Well this certainly has been a long month. Global weather patterns have absolutely demonstrated that we survive as a community and not as individuals. Unfortunately during the last three weeks, multiple Internet servers were down and thus exposed the soft underbelly of the reptile so to speak – making it painfully obvious that all of our communications hinge on the availability of both electricity and the Internet highway- which in this case was pretty swamped by unusually intrepid swells. A stark reminder that we are not as far away from gathering at fire pits to reorganize and get our wits together as perhaps we either thought we were, or weren’t ready to reconcile our dependency on high-technology. How foolish of us. We have abandoned wrote memorization of basic numbers (phones, perfusion calculation or otherwise- but addresses are lost as well as we depend so much on our calculations.
Ask yourself this- as a heart program… Who do you really have on the end of a phone call that can send you material or personnel support if it comes down to crunch time- and you absolutely NEED to save a few lives? Who is there for you? And how fast can they help you? Conversely? HOW FAST CAN YOU HELP THEM?
Certainly the devastation of two hurricanes in a period of three weeks has made many things evident, the first being that you really need to know where materials in your supply chain originate from- if you want to continue running your open heart program. It’s not the big things that get you, as I was told so long ago by one of my mentors, it’s the little things that can snowball and effect your bottom line whether it’s the getting to the end of a pump run, or something as simple as not having the reagent to run your quality controls on your lab equipment, all because they happen to be manufactured or distributed in places such as Houston Texas, or Florida as an entire state, both of which suffered immensely to two hurricanes hitting the United States mainland.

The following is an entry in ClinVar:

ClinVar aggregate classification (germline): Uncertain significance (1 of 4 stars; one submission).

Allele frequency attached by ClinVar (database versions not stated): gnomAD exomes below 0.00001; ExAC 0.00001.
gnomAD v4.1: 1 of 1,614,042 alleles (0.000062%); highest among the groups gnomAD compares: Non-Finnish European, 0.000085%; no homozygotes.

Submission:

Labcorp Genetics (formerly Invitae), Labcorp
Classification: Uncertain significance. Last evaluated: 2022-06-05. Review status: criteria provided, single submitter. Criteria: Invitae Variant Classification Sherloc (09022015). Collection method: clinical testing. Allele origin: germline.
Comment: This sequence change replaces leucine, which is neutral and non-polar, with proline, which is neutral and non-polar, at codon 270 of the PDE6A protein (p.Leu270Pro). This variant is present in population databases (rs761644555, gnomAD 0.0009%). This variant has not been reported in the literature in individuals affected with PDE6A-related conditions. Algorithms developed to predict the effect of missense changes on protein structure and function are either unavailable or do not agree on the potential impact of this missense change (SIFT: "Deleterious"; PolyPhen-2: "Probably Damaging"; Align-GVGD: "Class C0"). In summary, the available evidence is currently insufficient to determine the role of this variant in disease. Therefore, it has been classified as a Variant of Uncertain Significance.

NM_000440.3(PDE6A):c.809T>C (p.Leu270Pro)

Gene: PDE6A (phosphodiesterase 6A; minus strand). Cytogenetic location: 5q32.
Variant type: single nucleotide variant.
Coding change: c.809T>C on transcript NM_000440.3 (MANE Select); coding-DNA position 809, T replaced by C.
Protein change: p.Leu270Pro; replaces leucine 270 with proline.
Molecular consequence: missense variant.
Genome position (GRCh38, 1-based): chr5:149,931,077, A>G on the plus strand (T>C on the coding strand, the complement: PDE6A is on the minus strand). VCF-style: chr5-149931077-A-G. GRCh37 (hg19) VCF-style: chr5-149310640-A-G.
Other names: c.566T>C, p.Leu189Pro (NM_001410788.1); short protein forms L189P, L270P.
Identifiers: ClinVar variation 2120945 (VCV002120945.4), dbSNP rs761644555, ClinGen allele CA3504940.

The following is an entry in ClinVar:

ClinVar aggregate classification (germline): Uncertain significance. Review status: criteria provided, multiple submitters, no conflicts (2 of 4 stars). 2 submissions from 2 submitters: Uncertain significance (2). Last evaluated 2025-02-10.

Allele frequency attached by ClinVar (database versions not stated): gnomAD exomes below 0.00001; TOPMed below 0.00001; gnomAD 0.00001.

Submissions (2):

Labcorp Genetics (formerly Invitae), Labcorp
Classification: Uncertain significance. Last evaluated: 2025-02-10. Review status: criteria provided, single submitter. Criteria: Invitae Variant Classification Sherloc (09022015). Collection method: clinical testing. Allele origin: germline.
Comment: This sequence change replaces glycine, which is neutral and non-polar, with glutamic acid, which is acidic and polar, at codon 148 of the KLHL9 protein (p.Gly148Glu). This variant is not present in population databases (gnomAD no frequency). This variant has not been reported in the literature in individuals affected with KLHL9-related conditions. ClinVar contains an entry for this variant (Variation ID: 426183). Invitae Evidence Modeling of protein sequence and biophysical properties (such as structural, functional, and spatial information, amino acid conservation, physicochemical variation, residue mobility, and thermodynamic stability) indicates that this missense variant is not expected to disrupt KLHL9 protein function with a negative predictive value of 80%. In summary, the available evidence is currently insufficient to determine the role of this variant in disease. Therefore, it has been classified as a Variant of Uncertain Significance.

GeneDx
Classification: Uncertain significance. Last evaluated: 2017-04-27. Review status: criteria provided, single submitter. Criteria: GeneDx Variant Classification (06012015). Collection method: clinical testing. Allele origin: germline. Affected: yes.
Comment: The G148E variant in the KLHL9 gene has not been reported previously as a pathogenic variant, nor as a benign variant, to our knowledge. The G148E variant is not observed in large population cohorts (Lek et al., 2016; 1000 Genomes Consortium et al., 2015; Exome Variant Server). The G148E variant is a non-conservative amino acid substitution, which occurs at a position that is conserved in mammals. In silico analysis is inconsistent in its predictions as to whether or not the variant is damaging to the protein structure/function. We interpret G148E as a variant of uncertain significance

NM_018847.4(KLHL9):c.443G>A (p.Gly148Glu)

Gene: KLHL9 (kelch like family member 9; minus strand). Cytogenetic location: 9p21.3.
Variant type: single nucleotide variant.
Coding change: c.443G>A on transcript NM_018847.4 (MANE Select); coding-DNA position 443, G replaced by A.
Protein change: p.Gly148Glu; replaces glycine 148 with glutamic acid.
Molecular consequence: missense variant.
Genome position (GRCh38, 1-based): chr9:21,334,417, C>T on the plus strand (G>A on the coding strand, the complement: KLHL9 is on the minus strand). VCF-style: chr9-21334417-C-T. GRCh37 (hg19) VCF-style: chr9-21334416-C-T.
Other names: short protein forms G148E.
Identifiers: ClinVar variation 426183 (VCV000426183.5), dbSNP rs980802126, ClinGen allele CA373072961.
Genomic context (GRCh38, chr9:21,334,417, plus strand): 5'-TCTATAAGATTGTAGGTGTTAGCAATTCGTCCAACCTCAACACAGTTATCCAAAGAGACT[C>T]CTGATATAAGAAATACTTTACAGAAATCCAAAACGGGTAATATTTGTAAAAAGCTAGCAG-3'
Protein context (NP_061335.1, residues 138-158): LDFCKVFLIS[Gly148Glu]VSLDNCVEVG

As much as you would like to think that you are ready and prepared, (I’m pretty sure all of us feel that we have the wherewithal to predict and anticipate our material requirements in order to meet our clinical needs), there are just too many interrelated aspects of the supply chain required to run open-heart programs, that eventually something is bound to get missed or overlooked. That one tiny thing, can bring a heart program to a screeching halt. That has been made quite evident in the last month or so.
As a global community, we are just developing a network that allows us to share our clinical perceptions and discuss current trends regarding cardiovascular perfusion. However, we have not yet developed any sort of process by which we can render assistance to one another in terms of offering relief, whether material, staff personnel, or otherwise to help suffering programs that have for one reason or another- been incapacitated in terms of their ability to service their respective communities with perfusion or open-heart related services.
I don’t really have an answer for this, and certainly welcome anybody that does. I think it’s laudable that we have come as far as we have, but when it comes to material shortages etc. I don’t know that there is a truly viable solution in terms of getting help or materials to heart programs that have been compromised due to untoward and unanticipated natural or political events.
Ideas or Suggestions?
God Bless and Safe Pump Runs 🙂